The world has tried to bring an end to war and establish peace on earth. However, the evil of war continues in Sudan, Gaza, Ukraine, and in many countries in Central and South America. World War I was called the war to end all wars, but it eventually gave birth to World War II, which led to the Korean War, which morphed into the war in Vietnam. Peace deals to end the fighting in the Middle East have been debated and adopted. However, the fighting there continues to this day.

Speaking of the reality of war as a persistent problem in that part of the world, there was something else going on outside the walls of the synagogue where we had gathered to observe a Passover Seder. Students at nearby Case Western Reserve University had set up an encampment just outside the library on that campus. In fact, the same thing was occurring on college campuses across the country from Columbia University in New York City to UCLA in Los Angeles. Those student-led protests are forcing the world to take a longer look at the violence in Israel/Palestine, as they are demanding a ceasefire and divestment from Israel.

Much was said at our Seder about the atrocities inflicted upon Israelis on October 7. However, little or nothing was being said about the over 34,000 innocent civilians killed in Gaza by Israeli military, of which 15,000 were children, who had no connection to Hamas. Nothing was said of the millions of people now living in Gaza in inhumane conditions, without basic resources such as food, water, and medical attention, because of military strikes led by the Israel Defense Forces and withholding of humanitarian aid.

The issues being debated in those tent cities, both in Gaza and student encampments across the U.S., deserve our attention as a nation. Why did the government of Israel decide to inflict damages upon Gaza so wildly disproportionate to the damage the country had experienced on October 7? Why would a people with a recent history of being mercilessly targeted by the Nazis in World War II solely because of their identity seem ready and willing to do the same thing to another group of human beings?

Can there still be a two-state solution between Israel and Palestine after the carnage that has been inflicted and experienced on both sides? Is a ceasefire in this war possible while hostages are still being held by both sides? Is a long-term peace agreement possible? Should the United States continue to supply Israel with the very weapons that are being used in what some observers refer to as war crimes or crimes against humanity? Should President Biden be denied a second term in office because of the way he has apparently stood solidly behind Israel despite the IDF’s brutality in attacking locations where civilians were unavoidably in the line of fire?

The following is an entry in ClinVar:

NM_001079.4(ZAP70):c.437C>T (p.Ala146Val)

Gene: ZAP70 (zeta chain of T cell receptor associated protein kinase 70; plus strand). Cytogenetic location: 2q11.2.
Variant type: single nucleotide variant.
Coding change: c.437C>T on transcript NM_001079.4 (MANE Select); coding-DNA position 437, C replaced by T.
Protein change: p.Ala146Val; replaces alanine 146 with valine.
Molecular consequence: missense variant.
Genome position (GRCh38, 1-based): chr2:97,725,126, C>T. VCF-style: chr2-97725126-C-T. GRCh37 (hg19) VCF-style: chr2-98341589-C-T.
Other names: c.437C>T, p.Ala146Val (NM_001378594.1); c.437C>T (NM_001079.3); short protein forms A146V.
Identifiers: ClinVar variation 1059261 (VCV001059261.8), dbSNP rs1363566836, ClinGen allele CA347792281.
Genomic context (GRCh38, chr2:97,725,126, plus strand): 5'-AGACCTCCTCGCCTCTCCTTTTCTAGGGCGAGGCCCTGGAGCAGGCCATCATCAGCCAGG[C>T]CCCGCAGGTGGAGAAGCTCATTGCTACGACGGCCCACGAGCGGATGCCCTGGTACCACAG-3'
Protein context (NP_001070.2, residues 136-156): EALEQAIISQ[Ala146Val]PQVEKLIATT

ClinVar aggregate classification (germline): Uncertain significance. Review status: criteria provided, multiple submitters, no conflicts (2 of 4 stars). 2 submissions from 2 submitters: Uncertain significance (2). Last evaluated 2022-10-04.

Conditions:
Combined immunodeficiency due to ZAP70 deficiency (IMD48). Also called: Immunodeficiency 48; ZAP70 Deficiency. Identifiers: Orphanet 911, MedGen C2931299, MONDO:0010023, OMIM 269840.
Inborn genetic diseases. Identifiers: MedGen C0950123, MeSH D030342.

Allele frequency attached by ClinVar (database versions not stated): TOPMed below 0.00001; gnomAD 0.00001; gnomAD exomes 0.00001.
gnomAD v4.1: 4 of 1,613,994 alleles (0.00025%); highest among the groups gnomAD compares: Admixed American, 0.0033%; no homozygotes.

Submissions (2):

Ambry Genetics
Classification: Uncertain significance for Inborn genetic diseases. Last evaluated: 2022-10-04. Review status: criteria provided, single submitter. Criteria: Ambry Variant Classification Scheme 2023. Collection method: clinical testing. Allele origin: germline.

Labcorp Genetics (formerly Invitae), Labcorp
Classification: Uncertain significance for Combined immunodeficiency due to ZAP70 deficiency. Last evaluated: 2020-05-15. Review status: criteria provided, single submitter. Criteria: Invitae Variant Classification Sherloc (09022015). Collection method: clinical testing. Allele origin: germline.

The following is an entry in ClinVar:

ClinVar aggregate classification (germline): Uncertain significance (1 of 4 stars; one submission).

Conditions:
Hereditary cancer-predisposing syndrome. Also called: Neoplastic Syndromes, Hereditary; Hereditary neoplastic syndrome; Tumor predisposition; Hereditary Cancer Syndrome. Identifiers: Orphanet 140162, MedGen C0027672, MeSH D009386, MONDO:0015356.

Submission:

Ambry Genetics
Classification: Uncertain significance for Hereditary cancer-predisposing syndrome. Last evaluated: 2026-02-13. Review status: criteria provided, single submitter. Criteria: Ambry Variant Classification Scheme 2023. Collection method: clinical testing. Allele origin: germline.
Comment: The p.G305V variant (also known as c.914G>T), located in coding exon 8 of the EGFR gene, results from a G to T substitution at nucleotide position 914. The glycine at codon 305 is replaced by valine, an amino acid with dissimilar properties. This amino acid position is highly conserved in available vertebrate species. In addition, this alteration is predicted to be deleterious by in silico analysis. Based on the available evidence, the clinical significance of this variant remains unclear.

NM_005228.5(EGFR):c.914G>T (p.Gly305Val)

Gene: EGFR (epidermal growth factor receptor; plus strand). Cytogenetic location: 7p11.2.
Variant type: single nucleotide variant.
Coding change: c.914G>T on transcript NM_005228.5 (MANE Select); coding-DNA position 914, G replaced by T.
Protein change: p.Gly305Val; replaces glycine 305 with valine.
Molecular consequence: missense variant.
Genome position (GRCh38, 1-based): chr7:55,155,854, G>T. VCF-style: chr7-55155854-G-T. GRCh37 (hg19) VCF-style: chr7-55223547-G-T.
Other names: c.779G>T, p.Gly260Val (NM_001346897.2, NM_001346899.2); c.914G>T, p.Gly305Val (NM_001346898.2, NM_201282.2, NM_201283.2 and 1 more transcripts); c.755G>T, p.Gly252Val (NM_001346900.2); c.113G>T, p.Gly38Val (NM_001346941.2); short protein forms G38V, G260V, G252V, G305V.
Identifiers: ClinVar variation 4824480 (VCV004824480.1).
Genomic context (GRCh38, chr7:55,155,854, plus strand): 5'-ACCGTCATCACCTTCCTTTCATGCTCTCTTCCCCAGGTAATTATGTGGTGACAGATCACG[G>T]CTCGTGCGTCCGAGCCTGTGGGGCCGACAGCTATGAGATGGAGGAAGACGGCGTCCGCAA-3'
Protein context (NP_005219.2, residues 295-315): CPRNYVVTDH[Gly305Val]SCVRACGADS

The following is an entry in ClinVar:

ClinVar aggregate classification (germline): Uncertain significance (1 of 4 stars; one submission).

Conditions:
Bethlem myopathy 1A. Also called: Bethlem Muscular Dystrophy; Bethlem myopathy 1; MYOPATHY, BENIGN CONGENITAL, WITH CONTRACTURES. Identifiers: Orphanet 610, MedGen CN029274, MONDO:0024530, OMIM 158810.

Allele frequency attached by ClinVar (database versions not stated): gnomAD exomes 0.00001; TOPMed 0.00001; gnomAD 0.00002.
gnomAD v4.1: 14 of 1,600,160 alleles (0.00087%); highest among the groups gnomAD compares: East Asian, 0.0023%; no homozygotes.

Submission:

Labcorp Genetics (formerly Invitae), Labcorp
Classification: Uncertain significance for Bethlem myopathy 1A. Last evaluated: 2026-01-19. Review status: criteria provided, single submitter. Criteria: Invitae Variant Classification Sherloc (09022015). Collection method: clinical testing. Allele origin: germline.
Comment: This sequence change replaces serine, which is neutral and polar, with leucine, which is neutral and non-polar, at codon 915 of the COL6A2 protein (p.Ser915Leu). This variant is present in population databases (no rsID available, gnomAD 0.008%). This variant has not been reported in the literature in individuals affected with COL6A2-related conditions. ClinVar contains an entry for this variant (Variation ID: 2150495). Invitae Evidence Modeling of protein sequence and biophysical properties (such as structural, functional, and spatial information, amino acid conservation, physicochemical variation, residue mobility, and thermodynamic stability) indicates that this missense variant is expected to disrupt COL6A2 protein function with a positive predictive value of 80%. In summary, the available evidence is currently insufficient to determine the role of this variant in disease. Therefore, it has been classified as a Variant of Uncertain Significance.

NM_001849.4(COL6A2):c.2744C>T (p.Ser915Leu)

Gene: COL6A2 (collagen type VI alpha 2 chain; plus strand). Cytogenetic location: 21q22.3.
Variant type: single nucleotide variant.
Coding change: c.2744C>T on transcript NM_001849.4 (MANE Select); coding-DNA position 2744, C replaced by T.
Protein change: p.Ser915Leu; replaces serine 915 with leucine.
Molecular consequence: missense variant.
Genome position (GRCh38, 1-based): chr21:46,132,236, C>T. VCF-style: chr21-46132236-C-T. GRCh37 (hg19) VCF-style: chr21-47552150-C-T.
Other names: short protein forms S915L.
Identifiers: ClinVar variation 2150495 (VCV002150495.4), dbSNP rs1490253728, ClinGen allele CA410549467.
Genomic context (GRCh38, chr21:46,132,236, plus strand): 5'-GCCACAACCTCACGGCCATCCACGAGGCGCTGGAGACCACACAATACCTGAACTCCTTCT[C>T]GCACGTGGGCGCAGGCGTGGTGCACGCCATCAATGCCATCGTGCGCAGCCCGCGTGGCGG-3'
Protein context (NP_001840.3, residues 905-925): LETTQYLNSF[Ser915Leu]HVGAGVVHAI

As someone who was a student at both Columbia in the 1970s and Case Western Reserve University in the 1990s, and as someone with a long personal history of political and social activism, I cannot help but think about those college students that are exercising their First Amendment rights to call our nation’s attention to all these troubling questions.

At Temple-Tifereth Israel, we ended the Community Seder by singing “We Shall Overcome” in Hebrew and English. However, each of us leaving that event, and those gathered in encampments on college campuses across the country, are keenly aware that peace is elusive, and evil is persistent.

Dr. Marvin A. McMickle is interim senior pastor of First Baptist Church of Greater Cleveland. He served as president of Colgate Rochester Crozer Divinity School, Rochester, New York, from 2011 to 2019.

The views expressed are those of the author and not necessarily those of American Baptist Home Mission Societies.